Over the past couple of decades, both the incidences of sleep apnea and major depressive disorder have risen. Today, an estimated 10-30% of adults in the United States have sleep apnea and more than 8% of adults have depression. More revealing, researchers are confirming that much of the crossover between the two conditions is far more than coincidence.
At South County Sleep Solutions and Prescott Sleep Solutions, Dr. Dana J. Rockey and our team have long understood the two-way connection between sleep apnea and depression. As sleep medicine specialists, our goal is to identify such links so that both issues are addressed for better health.
Here, we explore the two-way relationship between depression and sleep apnea.
Sleep apnea and depression at a glance
To better appreciate the connection between sleep apnea and depression, it’s helpful to understand how each affects you.
Sleep apnea (more specifically, obstructive sleep apnea) is a condition in which the soft tissues at the back of your throat collapse while you sleep, interfering with your ability to breathe. Each time this happens, your brain arouses you so that you can clear the airways to breathe again, and this can happen dozens of times per hour.
As a result, you’re unable to get the restorative sleep you need, which can affect your health and wellness in myriad ways, including:
- Daytime fatigue and sleepiness
- Metabolic changes
- High blood pressure
- Memory issues
- Mood disturbances
This last point is where the link to depression comes in, which is a condition characterized by feelings of overwhelming sadness, hopelessness, fatigue, and irritability.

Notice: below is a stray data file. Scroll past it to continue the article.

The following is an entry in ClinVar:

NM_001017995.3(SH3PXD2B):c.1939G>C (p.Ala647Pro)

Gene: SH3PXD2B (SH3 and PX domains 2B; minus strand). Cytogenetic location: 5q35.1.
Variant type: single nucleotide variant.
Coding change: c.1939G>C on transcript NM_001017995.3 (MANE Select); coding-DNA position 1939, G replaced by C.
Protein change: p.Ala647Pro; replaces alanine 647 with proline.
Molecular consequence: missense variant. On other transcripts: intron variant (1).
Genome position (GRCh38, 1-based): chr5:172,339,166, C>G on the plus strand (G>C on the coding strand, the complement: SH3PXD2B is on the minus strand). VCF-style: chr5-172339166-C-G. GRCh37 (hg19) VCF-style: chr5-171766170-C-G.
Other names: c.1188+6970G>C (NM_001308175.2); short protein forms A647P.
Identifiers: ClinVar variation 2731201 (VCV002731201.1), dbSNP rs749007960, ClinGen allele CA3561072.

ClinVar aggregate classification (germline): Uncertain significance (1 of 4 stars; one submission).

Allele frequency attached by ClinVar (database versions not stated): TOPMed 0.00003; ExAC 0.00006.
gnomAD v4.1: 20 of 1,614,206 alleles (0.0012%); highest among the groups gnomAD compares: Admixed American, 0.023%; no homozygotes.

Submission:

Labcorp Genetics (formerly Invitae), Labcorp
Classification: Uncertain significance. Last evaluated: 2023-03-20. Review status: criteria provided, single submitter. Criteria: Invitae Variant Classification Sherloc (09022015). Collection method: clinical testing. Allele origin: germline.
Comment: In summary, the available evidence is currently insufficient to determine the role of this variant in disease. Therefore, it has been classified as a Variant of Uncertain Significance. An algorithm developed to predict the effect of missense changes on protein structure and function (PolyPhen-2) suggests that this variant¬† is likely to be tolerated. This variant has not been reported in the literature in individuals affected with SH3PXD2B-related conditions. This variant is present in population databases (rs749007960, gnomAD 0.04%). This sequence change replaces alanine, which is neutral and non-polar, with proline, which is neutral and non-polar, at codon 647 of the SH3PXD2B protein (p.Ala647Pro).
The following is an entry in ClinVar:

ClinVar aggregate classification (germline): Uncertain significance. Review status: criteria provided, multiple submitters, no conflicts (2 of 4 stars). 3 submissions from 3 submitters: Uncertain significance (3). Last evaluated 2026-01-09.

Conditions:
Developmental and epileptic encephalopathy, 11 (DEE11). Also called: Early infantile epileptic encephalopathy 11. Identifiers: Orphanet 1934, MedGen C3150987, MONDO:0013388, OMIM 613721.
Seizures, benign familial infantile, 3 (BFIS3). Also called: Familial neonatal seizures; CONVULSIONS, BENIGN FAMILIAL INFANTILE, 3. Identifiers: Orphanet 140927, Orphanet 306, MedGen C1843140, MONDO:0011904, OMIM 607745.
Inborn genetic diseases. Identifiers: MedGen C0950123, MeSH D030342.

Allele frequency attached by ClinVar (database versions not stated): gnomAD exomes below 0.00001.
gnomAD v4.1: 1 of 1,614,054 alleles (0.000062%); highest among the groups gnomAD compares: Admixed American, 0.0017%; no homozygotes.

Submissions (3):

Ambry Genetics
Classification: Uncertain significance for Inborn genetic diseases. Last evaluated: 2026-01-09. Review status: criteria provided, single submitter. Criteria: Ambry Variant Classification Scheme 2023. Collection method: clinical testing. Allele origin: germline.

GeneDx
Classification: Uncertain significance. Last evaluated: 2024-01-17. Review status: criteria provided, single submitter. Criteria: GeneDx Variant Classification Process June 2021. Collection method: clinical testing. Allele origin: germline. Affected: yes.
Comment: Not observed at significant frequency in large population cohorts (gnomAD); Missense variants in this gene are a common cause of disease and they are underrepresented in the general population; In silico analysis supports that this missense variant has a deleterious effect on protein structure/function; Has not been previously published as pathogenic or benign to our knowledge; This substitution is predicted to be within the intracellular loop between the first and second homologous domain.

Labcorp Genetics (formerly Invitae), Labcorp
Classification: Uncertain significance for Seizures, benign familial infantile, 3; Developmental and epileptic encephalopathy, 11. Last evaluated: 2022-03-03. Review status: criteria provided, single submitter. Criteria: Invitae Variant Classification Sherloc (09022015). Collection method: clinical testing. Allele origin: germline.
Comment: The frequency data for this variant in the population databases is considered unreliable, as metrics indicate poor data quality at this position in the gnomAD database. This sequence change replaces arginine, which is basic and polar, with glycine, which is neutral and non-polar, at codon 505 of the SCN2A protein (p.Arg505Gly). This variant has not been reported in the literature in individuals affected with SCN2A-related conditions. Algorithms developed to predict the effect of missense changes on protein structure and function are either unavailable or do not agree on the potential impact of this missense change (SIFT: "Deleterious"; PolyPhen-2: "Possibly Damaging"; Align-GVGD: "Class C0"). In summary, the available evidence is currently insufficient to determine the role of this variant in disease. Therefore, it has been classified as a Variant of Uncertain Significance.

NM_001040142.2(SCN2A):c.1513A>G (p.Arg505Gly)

The bidirectional link between sleep apnea and depression
While it makes sense that losing sleep due to sleep apnea can affect your mood, researchers are linking the sleep disturbance and mood regulation disorder in more clinical terms. For example, research shows that 46% of people with sleep apnea have symptoms of depression.
One study found that major depressive disorder is associated with an 18% prevalence of obstructive sleep apnea (OSA) and, going in the other direction, OSA has nearly the same prevalence of clinical depression (17.6%).
The research linking the two conditions is so compelling that many experts recommend evaluating all patients with depression, especially treatment-resistant depression, for untreated sleep apnea.
Treating sleep apnea
If you suspect your depressive symptoms may be related to sleep apnea, it’s important that you come see us so we can evaluate whether you have the sleep disturbance disorder. If we find that you have untreated sleep apnea, we quickly get to work to remedy it.
Using an oral appliance that you wear at night, or non-surgical NightLase laser therapy, can help keep your airways open, allowing you to get the restful sleep you need for better mental health.
For expert diagnosis and treatment of sleep apnea, please call us today at 949-558-0554 in Newport Beach, California, or 928-235-6925 in Prescott, Arizona.